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Work The Birth of Horus
Department of Near Eastern Antiquities: Mesopotamia
The Birth of Horus
© 2006 Musée du Louvre / Raphaël Chipault
Near Eastern Antiquities
This carved ivory plaque embellished with gold was part of the decoration of a piece of furniture, as is shown by the presence of four mortises on the back, together with two Aramaic characters intended to guide assembly. The subject, the birth of Horus on a lotus flower, is borrowed from the Egyptian iconographic repertoire. The theme is very freely interpreted here, the god Horus being flanked by two winged genii. The scene has been found depicted on twelve other plaques.
The ivories of Arslan Tash
The Aramaean city of Hadatu (present-day Arslan Tash), known for its vast circular wall, was annexed by the Assyrians, who in the second half of the 8th century BC built an enormous palace there. To the east of this a smaller palace was found, and it was in clearing Room Number 14 that a magnificent group of ivories was discovered. This discovery gave its name to the "Ivories Building," which had been used, at least towards the end of its existence, for storing furniture.
The archaeologists discovered more than a hundred ivory plaques that had been used to decorate wooden furniture - probably a throne and one or more beds, as mentioned in certain passages of the Bible (I Kings 10:18 and Amos 6:4).
Although found at the governor's residence, this furniture was not Assyrian, but represented booty taken from the palaces of Aramaean and Phoenician princes during the Assyrian conquest. Some of these plaques may have come from Damascus, the capital of the Aramaean state, which was taken by Tiglath-Pileser III in 732 BC. In fact, an inscribed plaque dating from the 9th century BC bears the name of Hazael, king of Damascus and enemy of Jehu, king of Israel. Comparison with ivories found at Samaria in Israel and Khorsabad in Assyria, however, suggests a date for these ivories in the late 8th century BC.
The iconographic themes
Like the plaque depicting the birth of Horus, many of these ivories are carved with scenes whose subjects are inspired by or borrowed from Egypt, but integrated into the Syro-Phoenician repertoire: the ram-headed or human-headed sphinx, probably representing a biblical cherub; the genii tying papyrus stems, inspired by the Nile gods who tie together the emblematic plants of Upper and Lower Egypt; the head of a woman with an Egyptian headdress at a window, which may represent the goddess Astarte but no doubt also evokes the Egyptian funerary theme of the deceased greeting the sun god at the window of the tomb. Some plaques are decorated with animal scenes showing a deer passant, or a cow suckling her calf, themes which appear in 2nd-millennium Mesopotamia and developed in the time of the Aramaean kingdoms. Others - less frequently - depict Syrian dignitaries. Like those made in the great Mesopotamian capitals of the 1st millennium, and more especially at Nimrod, this discovery in the provincial city of Hadatu testifies to the Assyrian conquerors' passion for Syro-Phoenician ivories.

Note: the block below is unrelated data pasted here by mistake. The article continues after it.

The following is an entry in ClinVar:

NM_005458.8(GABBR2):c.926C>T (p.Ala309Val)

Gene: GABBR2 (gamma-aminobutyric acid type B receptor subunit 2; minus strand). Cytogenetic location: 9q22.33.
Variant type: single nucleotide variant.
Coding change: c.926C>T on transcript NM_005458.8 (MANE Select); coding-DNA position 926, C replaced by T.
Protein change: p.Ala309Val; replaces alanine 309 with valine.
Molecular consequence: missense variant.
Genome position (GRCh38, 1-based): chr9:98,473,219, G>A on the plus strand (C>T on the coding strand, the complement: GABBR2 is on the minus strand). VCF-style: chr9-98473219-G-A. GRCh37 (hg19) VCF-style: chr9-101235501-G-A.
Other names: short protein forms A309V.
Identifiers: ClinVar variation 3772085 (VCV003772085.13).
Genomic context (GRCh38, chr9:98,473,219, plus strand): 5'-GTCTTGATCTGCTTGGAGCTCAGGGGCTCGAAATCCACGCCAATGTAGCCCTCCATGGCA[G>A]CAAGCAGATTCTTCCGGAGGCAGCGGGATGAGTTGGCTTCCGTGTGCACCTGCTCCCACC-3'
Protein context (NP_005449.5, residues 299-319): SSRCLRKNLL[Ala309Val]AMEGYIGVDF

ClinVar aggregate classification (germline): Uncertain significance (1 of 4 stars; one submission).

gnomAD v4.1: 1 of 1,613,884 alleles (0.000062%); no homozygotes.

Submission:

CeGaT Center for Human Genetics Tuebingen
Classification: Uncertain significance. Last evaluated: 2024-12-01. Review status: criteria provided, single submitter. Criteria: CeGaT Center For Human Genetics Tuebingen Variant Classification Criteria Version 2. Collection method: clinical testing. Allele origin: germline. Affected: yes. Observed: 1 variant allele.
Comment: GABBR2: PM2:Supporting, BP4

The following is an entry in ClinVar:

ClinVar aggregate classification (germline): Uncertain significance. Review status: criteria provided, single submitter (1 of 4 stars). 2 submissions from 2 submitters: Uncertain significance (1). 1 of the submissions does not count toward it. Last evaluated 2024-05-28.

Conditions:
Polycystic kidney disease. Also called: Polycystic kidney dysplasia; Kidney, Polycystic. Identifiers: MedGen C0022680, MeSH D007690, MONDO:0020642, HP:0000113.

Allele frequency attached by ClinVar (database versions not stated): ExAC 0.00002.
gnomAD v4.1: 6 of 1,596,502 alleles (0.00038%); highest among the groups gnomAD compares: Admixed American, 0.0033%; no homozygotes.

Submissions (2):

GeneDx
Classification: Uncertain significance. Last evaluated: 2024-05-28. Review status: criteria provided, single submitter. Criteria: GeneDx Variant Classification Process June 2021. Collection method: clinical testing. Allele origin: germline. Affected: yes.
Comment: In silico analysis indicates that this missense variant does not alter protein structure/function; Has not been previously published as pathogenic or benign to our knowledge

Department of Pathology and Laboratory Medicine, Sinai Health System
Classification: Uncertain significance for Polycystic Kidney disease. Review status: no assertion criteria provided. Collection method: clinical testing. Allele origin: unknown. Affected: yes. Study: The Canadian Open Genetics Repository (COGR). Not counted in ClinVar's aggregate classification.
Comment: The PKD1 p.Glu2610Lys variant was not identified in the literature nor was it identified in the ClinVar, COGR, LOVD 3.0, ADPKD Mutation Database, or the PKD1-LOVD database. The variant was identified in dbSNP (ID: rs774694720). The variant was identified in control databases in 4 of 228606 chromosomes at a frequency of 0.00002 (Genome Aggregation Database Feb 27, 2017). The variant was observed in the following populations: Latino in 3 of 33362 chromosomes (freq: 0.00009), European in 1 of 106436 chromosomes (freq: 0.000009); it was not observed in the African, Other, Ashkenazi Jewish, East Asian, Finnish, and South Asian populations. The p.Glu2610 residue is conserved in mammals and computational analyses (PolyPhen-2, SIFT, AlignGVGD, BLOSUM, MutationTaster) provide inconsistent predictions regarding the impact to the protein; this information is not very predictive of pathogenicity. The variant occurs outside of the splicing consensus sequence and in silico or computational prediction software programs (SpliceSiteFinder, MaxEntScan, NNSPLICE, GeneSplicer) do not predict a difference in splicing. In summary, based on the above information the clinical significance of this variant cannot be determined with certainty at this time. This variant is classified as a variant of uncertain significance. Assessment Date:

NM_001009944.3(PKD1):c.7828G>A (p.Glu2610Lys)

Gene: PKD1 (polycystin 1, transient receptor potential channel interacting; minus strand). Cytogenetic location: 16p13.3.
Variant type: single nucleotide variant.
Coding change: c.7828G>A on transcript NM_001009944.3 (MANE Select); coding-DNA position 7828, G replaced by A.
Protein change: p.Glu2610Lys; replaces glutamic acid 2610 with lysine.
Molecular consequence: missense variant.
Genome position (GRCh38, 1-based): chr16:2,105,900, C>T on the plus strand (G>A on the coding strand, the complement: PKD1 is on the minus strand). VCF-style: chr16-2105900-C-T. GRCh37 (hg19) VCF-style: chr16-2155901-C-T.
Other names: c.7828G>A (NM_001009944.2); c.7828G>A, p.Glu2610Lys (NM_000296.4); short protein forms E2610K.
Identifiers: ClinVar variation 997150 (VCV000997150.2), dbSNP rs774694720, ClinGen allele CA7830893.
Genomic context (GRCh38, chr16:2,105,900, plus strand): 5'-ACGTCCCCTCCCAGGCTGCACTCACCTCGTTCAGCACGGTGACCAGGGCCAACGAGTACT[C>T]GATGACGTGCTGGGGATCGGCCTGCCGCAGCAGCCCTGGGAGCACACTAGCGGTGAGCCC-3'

BibliographyThureau-Dangin François, Barrois Augustin-Georges, Dossin Georges, Dunand Maurice, Arslan Tash, 1931, pl. XIX-21.
The Birth of Horus
Late 8th century BC
Arslan Tash (ancient Hadatu), Syria
Carved elephant ivory embellished with gold
H. 8.5 cm; W. 9.9 cm; D. 1.2 cm
Thureau-Dangin and Barrois expedition, June 1928
Mesopotamia and northern Syria. Assyria: Til Barsip, Arslan Tash, Nimrud, Nineveh
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